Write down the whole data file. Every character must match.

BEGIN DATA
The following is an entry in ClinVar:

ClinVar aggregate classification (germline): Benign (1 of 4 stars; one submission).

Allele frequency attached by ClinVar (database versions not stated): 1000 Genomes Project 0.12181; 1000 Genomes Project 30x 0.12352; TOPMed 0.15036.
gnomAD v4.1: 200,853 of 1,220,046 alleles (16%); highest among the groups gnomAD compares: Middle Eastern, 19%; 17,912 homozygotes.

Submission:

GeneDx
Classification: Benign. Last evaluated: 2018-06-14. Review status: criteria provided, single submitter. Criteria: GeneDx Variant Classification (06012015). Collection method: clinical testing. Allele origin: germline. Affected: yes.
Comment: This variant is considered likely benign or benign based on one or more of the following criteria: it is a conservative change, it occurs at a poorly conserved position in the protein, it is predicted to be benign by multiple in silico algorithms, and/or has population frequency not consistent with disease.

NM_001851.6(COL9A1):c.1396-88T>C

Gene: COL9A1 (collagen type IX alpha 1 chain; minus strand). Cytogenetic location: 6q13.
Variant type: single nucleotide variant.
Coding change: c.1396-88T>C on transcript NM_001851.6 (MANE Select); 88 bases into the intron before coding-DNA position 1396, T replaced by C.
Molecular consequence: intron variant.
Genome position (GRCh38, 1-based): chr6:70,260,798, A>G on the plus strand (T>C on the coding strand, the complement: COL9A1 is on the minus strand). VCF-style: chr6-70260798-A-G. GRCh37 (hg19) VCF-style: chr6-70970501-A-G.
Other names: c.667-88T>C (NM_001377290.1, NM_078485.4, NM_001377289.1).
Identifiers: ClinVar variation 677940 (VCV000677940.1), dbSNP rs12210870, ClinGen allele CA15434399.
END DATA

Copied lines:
The following is an entry in ClinVar:

ClinVar aggregate classification (germline): Benign (1 of 4 stars; one submission).

Allele frequency attached by ClinVar (database versions not stated): 1000 Genomes Project 0.12181; 1000 Genomes Project 30x 0.12352; TOPMed 0.15036.
gnomAD v4.1: 200,853 of 1,220,046 alleles (16%); highest among the groups gnomAD compares: Middle Eastern, 19%; 17,912 homozygotes.

Submission:

GeneDx
Classification: Benign. Last evaluated: 2018-06-14. Review status: criteria provided, single submitter. Criteria: GeneDx Variant Classification (06012015). Collection method: clinical testing. Allele origin: germline. Affected: yes.
Comment: This variant is considered likely benign or benign based on one or more of the following criteria: it is a conservative change, it occurs at a poorly conserved position in the protein, it is predicted to be benign by multiple in silico algorithms, and/or has population frequency not consistent with disease.

NM_001851.6(COL9A1):c.1396-88T>C

Gene: COL9A1 (collagen type IX alpha 1 chain; minus strand). Cytogenetic location: 6q13.
Variant type: single nucleotide variant.
Coding change: c.1396-88T>C on transcript NM_001851.6 (MANE Select); 88 bases into the intron before coding-DNA position 1396, T replaced by C.
Molecular consequence: intron variant.
Genome position (GRCh38, 1-based): chr6:70,260,798, A>G on the plus strand (T>C on the coding strand, the complement: COL9A1 is on the minus strand). VCF-style: chr6-70260798-A-G. GRCh37 (hg19) VCF-style: chr6-70970501-A-G.
Other names: c.667-88T>C (NM_001377290.1, NM_078485.4, NM_001377289.1).
Identifiers: ClinVar variation 677940 (VCV000677940.1), dbSNP rs12210870, ClinGen allele CA15434399.